The Bargaining Table

The Bargaining Table

by John T. Dunlop

As Professor Barbash has shown, the destiny of the American worker is directly related to that unique U.S. institution — collective bargaining. It is therefore appropriate that the former Secretary of Labor should provide an essay on the evolution of collective bargaining.

The American collective bargaining system embraces at least three characteristics distinctive to industrial relations in the United States. Perhaps the most significant is that our system of industrial relations is highly decentralized. The prevalence of plant and company negotiations grew out of the patterns of organizations among employers and unions scattered across the country. Union and management officials on the local level, being intimately familiar with the issues, were better able to find a position of mutual accommodation. Decentralization has proved to be a great source of strength as it has allowed for greater detail and wider scope in collective bargaining and a much lesser role for substantive governmental rulemaking —legislative or administrative.

A second characteristic is the principle of exclusive jurisdiction or representation where one union serves as the sole representative for all employees in the plant or appropriate bargaining unit. In the early days of the union movement, the concurrent existence of the Knights of Labor and the trade unions, both in the same field, resulted in conflict and divided loyalty. Thus, the AFL became devoted to the principle that in each recognized field of activity, there should be but one union, chartered by the AFL. This practice conforms to the American political tradition of electing single representatives by majority vote, and has served to facilitate the bargaining process for both management and workers by requiring employees to choose among competing organizations or no organization, to accommodate competing interests within the union at the bargaining table, and to establish a priority among competing interests in negotiations.

A third characteristic is the role the law plays in the process. Labor law is primarily concerned with the tactics and procedures of organizing, bargaining, and modes of conflict. Substantive terms and conditions of employment are left largely to private negotiation or determination. The law views this as a private responsibility from which the government should stand apart. While governmental regulation in some areas has expanded appreciably in the last two decades — as in equal employment opportunities, safety and pensions — the negotiating parties continue to have wide latitude. Labor and management have been able to determine their own needs for periodic negotiations.

Within the collective bargaining system, gradual change may be expected to continue in at least four areas: the subjects of bargaining; the structure of bargaining; the legal framework of bargaining; and the role of government in the bargaining process. It appears to me unlikely that the preoccupation with job design and work reorganization, attributed to the interests of a younger and better educated work force, will produce major changes in the organization and management of the workplace. Changes relating to flexibility in hours in some industries, greater choice for workers among fringe benefits, and employee participation in the arrangements for work are not, in my view, likely to be extensive. This is because most employees do not appear to be significantly interested, and the number of managements with special interests in these areas is limited.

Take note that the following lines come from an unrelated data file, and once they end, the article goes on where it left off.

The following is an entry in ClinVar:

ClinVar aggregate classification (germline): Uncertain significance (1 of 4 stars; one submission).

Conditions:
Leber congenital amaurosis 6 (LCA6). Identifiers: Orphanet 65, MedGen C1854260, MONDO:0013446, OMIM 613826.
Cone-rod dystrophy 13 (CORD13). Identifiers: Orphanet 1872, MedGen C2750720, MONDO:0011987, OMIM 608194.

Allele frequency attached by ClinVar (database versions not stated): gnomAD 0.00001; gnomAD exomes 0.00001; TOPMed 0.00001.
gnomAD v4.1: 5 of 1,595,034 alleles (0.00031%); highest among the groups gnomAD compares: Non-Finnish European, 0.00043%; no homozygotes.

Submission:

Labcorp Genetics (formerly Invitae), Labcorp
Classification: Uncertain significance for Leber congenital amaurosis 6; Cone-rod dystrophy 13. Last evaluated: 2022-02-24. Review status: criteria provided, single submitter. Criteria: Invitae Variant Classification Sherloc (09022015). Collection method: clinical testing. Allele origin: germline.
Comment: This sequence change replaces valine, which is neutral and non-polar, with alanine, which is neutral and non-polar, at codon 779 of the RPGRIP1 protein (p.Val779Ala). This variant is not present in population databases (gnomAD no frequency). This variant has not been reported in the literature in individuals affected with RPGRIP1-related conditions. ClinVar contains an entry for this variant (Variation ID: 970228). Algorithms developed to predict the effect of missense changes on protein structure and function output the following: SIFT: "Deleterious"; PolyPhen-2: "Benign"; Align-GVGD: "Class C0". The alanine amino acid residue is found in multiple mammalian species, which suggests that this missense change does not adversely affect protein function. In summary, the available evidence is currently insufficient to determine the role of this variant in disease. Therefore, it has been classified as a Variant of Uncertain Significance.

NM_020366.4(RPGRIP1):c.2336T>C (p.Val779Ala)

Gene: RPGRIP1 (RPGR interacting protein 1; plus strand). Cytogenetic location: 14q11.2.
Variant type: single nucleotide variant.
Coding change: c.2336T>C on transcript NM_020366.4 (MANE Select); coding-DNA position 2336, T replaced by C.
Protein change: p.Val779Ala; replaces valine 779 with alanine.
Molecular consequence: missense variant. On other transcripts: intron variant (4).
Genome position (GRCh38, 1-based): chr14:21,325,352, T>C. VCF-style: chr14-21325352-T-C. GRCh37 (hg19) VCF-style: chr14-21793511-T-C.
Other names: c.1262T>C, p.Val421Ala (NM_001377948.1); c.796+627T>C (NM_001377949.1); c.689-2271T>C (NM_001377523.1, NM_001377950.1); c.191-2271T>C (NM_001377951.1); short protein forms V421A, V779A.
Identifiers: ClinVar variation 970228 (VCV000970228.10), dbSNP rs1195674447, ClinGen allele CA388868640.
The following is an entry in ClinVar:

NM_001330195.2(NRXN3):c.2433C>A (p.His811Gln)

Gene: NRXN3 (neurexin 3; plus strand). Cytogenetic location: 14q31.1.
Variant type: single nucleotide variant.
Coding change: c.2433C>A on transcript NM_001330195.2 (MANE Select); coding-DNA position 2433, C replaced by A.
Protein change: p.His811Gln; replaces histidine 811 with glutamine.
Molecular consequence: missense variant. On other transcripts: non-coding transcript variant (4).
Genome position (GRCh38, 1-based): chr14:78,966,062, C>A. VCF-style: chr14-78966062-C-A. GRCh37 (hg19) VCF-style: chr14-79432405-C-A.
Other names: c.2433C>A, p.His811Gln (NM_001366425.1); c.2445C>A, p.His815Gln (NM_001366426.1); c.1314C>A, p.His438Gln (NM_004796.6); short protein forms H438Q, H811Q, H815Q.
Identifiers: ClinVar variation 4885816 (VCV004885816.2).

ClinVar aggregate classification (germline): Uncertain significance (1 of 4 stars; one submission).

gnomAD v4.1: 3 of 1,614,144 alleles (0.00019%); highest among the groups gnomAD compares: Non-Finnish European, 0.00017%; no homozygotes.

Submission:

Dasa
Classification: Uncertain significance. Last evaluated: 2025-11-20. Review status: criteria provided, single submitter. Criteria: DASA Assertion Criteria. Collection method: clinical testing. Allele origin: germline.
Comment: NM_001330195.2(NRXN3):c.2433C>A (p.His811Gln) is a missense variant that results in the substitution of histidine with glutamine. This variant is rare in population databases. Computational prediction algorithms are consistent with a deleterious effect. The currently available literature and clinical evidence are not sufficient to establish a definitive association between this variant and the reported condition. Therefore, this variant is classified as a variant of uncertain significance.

An area where continuing evolution may be expected relates to the structure of bargaining, that is: the level at which different issues should be resolved; the range of jobs, territory, and employees to be governed by the agreement; and the relations among the different craft unions bargaining with a common employer. Many long and expensive strikes have grown out of disagreements not primarily related to compensation but to the structure of bargaining.

Another area of central issues within the American industrial relations system is whether significant changes in its legal framework can be made through consensus within the system, rather than only through political and legislative conflict as in the past. The legal framework of collective bargaining and many features of the formal operation of collective bargaining reflect artificial and unrealistic legislation. Many of these provisions have been ignored for practical purposes. Some of these issues, such as the structure of collective bargaining itself, the nature of the obligation to bargain, and the status of work rules (so-called featherbedding), are themselves increasingly subjects of collective bargaining. But there exists the possibility that leaders of labor and management may come to develop the means to meet new needs for dispute settlement procedures, changes in the structure of bargaining, and methods to deal even more effectively with the introduction of technological change and with foreign competition. No issue is more important for the future than the procedures through which the legal framework of collective bargaining evolves.